Plus, Bezos likes robots.

      R Harris
  • spectralogic tfinity

    It is tape as I understand it. A t-finity unit
    • AWS has denied that Glacier uses tape

      And SpectraLogic's sales don't support that idea either.

      R Harris
  • @Robin I don't think a 600 gram weight or shock would be much of an issue.

    I've worked with some of the older machines (8mm) and they were easily strong enough to handle the weight.

    As far as shock goes, you know that HDDs aren't very sensitive to shock in a spindown state and these library handlers are pretty gentle anyway.

    Your best argument is the time. But even if it were optical disk - hours? Doesn't sound likely. I couldn't even explain this with tape because with modern tapes random access is possible though slow - but not that slow. I recall it taking just a few minutes to access a given file on some 4mm tapes.
    • Robots handlers are expensive.

      If it is disks, it will be done electronically, with few to no moving parts other than the disk itself.

      Wires are cheap. Robotic disk handling is not. And disks are still sensitive to being dropped by anyone - even when spun down.
      • Disk slots are like parking spots

        One in downtown Manhattan will cost more than one on a farm in Vermont. A big data center is Manhattan - even if it is located in Vermont - while a warehouse is Vermont.

        I suspect that AWS takes a group of Blu-ray 12 packs, slaps a barcode on them and trundles them off to nearby storage. They know about barcodes and trundling, so that would work.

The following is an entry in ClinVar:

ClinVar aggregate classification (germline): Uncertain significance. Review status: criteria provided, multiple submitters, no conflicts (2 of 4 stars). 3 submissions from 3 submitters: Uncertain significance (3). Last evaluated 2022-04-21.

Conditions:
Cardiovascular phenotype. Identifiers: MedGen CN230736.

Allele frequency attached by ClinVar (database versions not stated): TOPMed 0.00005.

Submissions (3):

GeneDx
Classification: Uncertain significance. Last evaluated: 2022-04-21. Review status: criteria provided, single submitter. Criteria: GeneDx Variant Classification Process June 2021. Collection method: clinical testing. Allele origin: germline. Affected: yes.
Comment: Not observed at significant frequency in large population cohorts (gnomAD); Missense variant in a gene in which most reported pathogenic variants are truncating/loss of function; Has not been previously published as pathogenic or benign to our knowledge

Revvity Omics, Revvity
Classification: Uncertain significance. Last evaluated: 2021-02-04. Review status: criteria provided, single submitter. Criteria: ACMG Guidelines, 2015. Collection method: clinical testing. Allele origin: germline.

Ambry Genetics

R Harris
    • Shock & vibe: agree

      Disks are much more robust than they were in the 90s, but they still don't like to be handled.

      And what about the ZIF connector? Sure, they could go with something like the Seagate Kinetic Object Store - Ethernet connectors - but that hasn't been around long enough to have supported Glacier.
      R Harris
  • Flaw in the math....

    Glacier is not $.01/GB it is $.01/GB/Month with a three month minimum so the lowest cost to place data in Glacier is $.03/GB for 90 days. If the typical customer retains data for 12 months, they are then paying $.12/GB and they have to remember to "de-archive" the data or the bills keep coming.

    So if it is on disk media, the disk @ $.03/GB for the hardware is paid for in the minimum required retention period and the subsequent months pay for power/cooling/network/profit/etc.... They can keep a lot of that cost down by using other disk architectures that you have written about that use a JBOD methodology. Once disks are full they can spin them down to save power and cooling (but not space) and only spin them up when retrieval is necessary. That delayed spinup and potentially low bandwidth access to storage to mitigate costs can all contribute to an extended (3-5 hour) recovery time frame and keep overall costs down.
    Freddy McGriff